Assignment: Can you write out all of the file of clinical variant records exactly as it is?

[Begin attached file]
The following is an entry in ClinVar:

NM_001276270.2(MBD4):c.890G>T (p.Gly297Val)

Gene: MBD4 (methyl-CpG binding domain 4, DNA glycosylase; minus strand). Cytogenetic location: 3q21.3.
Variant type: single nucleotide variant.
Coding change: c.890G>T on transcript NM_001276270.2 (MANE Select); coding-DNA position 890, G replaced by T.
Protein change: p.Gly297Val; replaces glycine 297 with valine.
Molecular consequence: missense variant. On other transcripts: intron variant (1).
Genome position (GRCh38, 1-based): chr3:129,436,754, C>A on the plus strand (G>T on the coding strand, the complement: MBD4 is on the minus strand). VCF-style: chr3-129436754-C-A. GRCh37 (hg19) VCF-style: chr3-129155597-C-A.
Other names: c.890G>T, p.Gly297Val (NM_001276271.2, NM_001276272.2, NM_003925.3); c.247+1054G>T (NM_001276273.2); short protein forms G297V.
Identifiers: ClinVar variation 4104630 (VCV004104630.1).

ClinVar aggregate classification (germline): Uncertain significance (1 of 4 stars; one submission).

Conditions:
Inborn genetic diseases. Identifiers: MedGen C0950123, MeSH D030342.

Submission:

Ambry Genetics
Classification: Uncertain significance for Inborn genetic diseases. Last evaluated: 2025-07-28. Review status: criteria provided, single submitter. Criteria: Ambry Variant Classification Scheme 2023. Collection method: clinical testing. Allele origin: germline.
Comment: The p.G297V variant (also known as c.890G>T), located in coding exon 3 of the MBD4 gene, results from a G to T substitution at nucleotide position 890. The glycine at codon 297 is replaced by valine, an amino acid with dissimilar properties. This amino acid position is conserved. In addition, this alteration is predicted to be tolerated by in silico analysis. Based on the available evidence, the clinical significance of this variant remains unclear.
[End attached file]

The following is an entry in ClinVar:

NM_001276270.2(MBD4):c.890G>T (p.Gly297Val)

Gene: MBD4 (methyl-CpG binding domain 4, DNA glycosylase; minus strand). Cytogenetic location: 3q21.3.
Variant type: single nucleotide variant.
Coding change: c.890G>T on transcript NM_001276270.2 (MANE Select); coding-DNA position 890, G replaced by T.
Protein change: p.Gly297Val; replaces glycine 297 with valine.
Molecular consequence: missense variant. On other transcripts: intron variant (1).
Genome position (GRCh38, 1-based): chr3:129,436,754, C>A on the plus strand (G>T on the coding strand, the complement: MBD4 is on the minus strand). VCF-style: chr3-129436754-C-A. GRCh37 (hg19) VCF-style: chr3-129155597-C-A.
Other names: c.890G>T, p.Gly297Val (NM_001276271.2, NM_001276272.2, NM_003925.3); c.247+1054G>T (NM_001276273.2); short protein forms G297V.
Identifiers: ClinVar variation 4104630 (VCV004104630.1).

ClinVar aggregate classification (germline): Uncertain significance (1 of 4 stars; one submission).

Conditions:
Inborn genetic diseases. Identifiers: MedGen C0950123, MeSH D030342.

Submission:

Ambry Genetics
Classification: Uncertain significance for Inborn genetic diseases. Last evaluated: 2025-07-28. Review status: criteria provided, single submitter. Criteria: Ambry Variant Classification Scheme 2023. Collection method: clinical testing. Allele origin: germline.
Comment: The p.G297V variant (also known as c.890G>T), located in coding exon 3 of the MBD4 gene, results from a G to T substitution at nucleotide position 890. The glycine at codon 297 is replaced by valine, an amino acid with dissimilar properties. This amino acid position is conserved. In addition, this alteration is predicted to be tolerated by in silico analysis. Based on the available evidence, the clinical significance of this variant remains unclear.